The plaintiffs argued in their response that the Review Law applies to decisions not to hire and, therefore, the trial court had jurisdiction to consider the counts predicated upon the Review Law. Regarding the counts not predicated upon the Review Law, the plaintiffs argued that joinder with the administrative review counts was permissible under the liberal pleading rules. The plaintiffs further argued that they adequately stated a cause of action under section 1983 and that they were not barred by any statute of limitations.

On October 28, 1999, the trial court entered a written order on the motion to dismiss. The trial court found that the plaintiffs had properly pleaded a cause of action for administrative review against all defendants. However, citing Dorner, the trial court found that the remaining causes of action could not be joined with a cause for administrative review. Therefore, the trial court denied the motion to dismiss as to counts I through IV of the second amended complaint and granted the motion as to counts V through XVI. Thereafter, the trial court granted the plaintiffs' motion for a special finding under Supreme Court Rule 304(a) (155 Ill. 2d R. 304(a)), and the plaintiffs filed a timely notice of appeal.

We note that the defendants raised in their brief arguments pertaining to counts I through IV of the complaint. The defendants argue that the Review Law does not apply because applicants for employment are not entitled to a hearing and because no administrative record is required by statute. Despite the fact that the defendants failed to file a notice of appeal from the trial court's October 28, 1999, order, they request that we dismiss the second amended complaint "in its entirety." These arguments are improper, as we lack jurisdiction to review the portion of the trial court's order denying the motion to dismiss as to counts I through IV.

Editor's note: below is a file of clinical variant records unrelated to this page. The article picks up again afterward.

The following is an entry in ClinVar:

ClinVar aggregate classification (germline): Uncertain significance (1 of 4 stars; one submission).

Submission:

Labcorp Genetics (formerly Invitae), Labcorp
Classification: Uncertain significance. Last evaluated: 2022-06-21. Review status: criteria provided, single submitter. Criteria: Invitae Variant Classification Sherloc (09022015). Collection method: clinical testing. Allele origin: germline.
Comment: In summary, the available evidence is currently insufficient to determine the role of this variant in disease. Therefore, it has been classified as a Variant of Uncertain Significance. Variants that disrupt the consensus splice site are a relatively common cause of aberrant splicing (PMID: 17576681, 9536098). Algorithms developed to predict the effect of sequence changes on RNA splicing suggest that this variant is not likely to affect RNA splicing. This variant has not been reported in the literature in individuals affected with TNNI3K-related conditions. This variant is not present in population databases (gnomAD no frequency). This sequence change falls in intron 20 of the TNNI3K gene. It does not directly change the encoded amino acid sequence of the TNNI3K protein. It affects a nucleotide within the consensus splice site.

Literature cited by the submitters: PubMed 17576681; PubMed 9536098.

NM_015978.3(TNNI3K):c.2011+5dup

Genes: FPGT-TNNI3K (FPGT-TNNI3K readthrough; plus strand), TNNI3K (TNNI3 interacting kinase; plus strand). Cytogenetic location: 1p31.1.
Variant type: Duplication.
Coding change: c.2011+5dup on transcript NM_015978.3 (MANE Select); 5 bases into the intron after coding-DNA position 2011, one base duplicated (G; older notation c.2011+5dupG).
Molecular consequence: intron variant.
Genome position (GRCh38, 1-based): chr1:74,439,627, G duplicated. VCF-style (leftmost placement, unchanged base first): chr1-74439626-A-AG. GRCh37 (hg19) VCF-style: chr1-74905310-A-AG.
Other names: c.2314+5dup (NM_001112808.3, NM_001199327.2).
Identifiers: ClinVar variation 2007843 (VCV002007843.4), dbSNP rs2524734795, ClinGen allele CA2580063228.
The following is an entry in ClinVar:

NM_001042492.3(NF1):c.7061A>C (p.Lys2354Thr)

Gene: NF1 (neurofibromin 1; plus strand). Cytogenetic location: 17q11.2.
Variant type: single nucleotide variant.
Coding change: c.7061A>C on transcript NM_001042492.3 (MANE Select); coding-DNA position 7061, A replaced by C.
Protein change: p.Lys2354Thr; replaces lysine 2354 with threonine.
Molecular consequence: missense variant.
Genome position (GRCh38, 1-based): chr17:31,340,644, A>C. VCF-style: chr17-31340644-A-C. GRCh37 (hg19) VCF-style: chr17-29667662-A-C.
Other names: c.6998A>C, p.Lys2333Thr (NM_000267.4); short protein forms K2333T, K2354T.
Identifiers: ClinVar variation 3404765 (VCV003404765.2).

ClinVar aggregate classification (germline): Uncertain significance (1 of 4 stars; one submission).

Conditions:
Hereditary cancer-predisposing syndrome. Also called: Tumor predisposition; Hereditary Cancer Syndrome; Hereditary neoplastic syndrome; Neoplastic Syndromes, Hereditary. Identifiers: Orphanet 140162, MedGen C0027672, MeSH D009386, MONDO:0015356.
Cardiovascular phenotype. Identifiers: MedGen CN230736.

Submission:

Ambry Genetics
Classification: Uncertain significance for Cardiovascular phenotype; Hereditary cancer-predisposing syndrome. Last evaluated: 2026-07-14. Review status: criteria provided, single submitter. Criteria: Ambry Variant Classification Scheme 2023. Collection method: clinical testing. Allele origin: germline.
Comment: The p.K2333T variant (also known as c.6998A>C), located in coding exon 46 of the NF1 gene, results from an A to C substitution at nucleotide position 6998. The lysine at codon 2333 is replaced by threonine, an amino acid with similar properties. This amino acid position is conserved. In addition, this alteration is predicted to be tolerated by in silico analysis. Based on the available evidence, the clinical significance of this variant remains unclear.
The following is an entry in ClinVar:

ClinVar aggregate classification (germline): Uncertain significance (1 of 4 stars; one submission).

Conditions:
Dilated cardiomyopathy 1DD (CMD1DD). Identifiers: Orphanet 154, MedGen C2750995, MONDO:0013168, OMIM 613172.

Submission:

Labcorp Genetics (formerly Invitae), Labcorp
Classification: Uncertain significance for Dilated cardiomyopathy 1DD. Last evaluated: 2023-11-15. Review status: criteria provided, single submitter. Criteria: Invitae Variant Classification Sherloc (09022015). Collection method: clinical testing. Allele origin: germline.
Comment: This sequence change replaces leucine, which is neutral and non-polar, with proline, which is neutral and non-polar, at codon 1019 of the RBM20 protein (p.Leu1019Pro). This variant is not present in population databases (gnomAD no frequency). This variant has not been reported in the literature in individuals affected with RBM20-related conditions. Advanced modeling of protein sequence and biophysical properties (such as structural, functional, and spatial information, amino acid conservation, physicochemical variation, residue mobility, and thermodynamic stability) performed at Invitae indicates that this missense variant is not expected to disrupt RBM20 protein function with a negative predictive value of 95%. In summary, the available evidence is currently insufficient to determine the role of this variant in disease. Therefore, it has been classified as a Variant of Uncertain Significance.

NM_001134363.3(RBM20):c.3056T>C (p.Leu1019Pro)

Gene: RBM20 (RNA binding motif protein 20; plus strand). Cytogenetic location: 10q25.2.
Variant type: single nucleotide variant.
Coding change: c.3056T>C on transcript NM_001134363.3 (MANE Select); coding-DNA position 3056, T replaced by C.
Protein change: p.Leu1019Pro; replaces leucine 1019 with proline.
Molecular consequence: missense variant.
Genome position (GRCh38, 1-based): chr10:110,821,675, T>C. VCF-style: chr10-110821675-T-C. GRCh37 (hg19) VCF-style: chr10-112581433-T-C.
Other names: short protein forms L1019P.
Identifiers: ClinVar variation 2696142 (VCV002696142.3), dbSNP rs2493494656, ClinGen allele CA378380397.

I. JOINDER

The plaintiffs' first argument on appeal is that the trial court erred, as a matter of law, in dismissing counts V through XVI of their second amended complaint. Specifically, the plaintiffs argue that joinder of additional causes of action with a complaint for administrative review is permissible. The defendants respond that, under Dorner, joinder of additional causes with an administrative review complaint is inappropriate and that the plaintiffs have not timely filed any additional causes of action.

Absent any issue of fact, the appellate court reviews de novo the trial court's decision to grant an involuntary dismissal. Vrombaut v. Norcross Safety Products, L.L.C., 298 Ill. App. 3d 560, 561-62 (1998). Because there are no facts at issue, we review the trial court's ruling de novo.

The scope of the Review Law is limited to judicial review of "a final decision of any administrative agency." 735 ILCS 5/3--102 (West 1998). Moreover, the Review Law is the sole and exclusive method to obtain judicial review of a final administrative decision. Midland Hotel Corp. v. Director of Employment Security, 282 Ill. App. 3d 312, 316 (1996).

As with other statutory schemes, the Review Law does not contain any provisions that directly address the propriety of joinder of additional causes of action. Joinder of causes of action is generally governed by section 2--614(a) of the Code, which provides that plaintiffs may join any causes of action against any defendant. 735 ILCS 5/2--614(a) (West 1998). Section 2--614 is to be liberally construed. See Hagen v. Stone, 277 Ill. App. 3d 388, 392 (1995). The objective of joinder is to promote the economy of actions and trial convenience. Boyd v. Travelers Insurance Co., 166 Ill. 2d 188, 199 (1995).

Just as there is no statute on point, there is no case law addressing, in general, the propriety of joinder with administrative review actions. However, the court in Dorner discussed the viability of pleading for relief not enumerated in the Review Law when asserting a complaint for administrative review.

In Dorner, the plaintiff, a correctional academy trainer, filed suit for review of the decision of the Civil Service Commission not to offer him a voluntary reduction in his employment status after he was laid off from his position in the highest level classification of trainers. The trial court reversed the decision of the Civil Service Commission and ordered the Department of Corrections to offer the plaintiff the next available trainer position. The trial court, however, denied ...